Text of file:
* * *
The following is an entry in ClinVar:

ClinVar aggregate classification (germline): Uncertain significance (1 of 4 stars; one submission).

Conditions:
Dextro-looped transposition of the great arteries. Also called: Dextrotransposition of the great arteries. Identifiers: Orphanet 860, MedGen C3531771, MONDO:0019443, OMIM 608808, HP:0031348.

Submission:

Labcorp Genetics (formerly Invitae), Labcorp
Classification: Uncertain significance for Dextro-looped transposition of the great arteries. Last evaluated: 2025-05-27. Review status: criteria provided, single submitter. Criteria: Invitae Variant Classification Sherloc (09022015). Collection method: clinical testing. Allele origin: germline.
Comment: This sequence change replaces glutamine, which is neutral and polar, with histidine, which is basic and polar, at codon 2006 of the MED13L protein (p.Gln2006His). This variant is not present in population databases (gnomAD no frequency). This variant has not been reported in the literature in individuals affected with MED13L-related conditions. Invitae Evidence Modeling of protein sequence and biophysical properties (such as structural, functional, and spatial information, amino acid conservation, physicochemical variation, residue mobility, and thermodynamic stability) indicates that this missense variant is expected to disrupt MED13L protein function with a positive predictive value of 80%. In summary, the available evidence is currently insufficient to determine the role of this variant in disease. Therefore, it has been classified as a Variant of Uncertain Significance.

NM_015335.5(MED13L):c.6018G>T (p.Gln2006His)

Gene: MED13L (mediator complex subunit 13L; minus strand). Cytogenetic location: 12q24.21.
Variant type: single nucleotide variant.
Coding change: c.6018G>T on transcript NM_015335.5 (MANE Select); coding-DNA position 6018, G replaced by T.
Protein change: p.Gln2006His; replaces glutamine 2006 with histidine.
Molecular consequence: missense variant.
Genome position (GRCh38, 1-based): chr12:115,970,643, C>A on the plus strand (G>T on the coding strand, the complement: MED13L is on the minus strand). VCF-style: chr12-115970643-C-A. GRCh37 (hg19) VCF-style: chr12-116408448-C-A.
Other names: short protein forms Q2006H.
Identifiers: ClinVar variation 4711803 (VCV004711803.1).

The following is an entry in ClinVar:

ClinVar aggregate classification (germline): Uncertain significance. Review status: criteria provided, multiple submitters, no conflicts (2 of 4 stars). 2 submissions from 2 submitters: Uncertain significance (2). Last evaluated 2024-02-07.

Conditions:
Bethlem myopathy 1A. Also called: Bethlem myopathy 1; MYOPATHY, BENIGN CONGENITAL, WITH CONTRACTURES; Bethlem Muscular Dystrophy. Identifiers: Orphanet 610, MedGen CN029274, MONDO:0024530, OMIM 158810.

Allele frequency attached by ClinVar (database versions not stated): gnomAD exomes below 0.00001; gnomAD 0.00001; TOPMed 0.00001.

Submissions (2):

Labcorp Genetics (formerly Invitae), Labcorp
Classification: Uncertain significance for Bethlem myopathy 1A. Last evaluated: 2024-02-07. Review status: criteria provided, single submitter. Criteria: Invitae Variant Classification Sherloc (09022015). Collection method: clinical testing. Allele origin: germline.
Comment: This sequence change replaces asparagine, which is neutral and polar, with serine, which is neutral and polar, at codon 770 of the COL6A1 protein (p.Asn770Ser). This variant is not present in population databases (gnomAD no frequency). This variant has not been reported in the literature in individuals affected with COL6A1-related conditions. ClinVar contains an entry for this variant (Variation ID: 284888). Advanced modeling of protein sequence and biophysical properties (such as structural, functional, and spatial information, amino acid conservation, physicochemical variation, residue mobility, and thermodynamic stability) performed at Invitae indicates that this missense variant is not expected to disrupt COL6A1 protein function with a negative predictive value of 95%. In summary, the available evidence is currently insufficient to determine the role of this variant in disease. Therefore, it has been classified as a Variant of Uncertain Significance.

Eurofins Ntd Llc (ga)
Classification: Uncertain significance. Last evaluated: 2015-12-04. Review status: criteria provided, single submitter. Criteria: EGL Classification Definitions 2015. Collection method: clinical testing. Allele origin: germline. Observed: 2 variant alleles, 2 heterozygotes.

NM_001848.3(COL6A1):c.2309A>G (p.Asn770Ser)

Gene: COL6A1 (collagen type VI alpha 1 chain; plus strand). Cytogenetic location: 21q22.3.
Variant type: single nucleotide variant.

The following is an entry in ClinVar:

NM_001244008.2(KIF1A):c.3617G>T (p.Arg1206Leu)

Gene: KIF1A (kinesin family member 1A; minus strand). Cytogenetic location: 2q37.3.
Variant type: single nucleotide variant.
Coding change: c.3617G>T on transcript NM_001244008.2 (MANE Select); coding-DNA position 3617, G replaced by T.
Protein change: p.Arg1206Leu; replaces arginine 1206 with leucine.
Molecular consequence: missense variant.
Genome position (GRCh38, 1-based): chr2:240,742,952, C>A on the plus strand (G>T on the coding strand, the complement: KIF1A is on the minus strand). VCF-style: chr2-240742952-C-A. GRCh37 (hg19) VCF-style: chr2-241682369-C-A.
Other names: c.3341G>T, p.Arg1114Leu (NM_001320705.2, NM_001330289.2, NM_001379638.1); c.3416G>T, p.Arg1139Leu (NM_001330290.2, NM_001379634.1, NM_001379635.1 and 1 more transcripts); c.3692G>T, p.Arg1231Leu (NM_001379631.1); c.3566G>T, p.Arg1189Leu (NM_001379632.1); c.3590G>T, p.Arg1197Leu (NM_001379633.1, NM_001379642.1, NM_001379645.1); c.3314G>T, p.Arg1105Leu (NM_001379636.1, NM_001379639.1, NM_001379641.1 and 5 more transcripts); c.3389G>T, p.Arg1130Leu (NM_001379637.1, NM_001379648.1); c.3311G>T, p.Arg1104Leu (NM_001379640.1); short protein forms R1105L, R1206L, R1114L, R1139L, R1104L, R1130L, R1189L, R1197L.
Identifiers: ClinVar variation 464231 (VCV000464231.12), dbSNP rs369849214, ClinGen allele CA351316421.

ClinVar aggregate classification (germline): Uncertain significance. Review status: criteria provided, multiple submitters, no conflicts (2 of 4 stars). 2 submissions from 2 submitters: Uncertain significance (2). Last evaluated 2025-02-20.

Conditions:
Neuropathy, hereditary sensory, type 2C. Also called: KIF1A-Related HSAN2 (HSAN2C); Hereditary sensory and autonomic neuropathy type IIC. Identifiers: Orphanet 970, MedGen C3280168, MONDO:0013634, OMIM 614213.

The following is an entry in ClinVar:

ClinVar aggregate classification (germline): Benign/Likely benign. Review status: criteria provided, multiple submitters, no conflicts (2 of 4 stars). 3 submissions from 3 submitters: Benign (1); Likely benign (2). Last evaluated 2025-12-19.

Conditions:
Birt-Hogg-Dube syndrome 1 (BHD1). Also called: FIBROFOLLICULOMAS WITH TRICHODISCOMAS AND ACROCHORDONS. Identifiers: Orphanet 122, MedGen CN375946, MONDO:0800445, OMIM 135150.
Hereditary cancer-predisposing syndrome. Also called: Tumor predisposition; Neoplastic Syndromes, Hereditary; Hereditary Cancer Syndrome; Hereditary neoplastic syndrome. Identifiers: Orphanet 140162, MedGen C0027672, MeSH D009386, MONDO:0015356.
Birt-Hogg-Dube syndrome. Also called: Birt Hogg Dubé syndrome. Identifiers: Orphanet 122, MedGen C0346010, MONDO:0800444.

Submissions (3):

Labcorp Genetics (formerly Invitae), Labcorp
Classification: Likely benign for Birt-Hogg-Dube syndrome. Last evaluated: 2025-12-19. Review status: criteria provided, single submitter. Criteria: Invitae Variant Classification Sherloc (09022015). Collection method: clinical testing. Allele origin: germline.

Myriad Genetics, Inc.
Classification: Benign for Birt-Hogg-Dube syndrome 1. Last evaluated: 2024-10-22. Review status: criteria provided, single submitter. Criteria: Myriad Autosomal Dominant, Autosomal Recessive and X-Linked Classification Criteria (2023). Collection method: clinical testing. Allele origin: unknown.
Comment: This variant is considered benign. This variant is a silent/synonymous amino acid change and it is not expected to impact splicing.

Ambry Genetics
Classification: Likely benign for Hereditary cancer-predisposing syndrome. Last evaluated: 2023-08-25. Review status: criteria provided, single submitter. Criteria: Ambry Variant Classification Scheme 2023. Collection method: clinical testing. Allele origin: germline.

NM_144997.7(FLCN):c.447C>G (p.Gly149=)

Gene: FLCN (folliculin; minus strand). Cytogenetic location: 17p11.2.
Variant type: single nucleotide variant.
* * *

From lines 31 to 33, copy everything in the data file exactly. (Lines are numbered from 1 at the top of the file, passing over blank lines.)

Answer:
Variant type: single nucleotide variant.

The following is an entry in ClinVar:

NM_001244008.2(KIF1A):c.3617G>T (p.Arg1206Leu)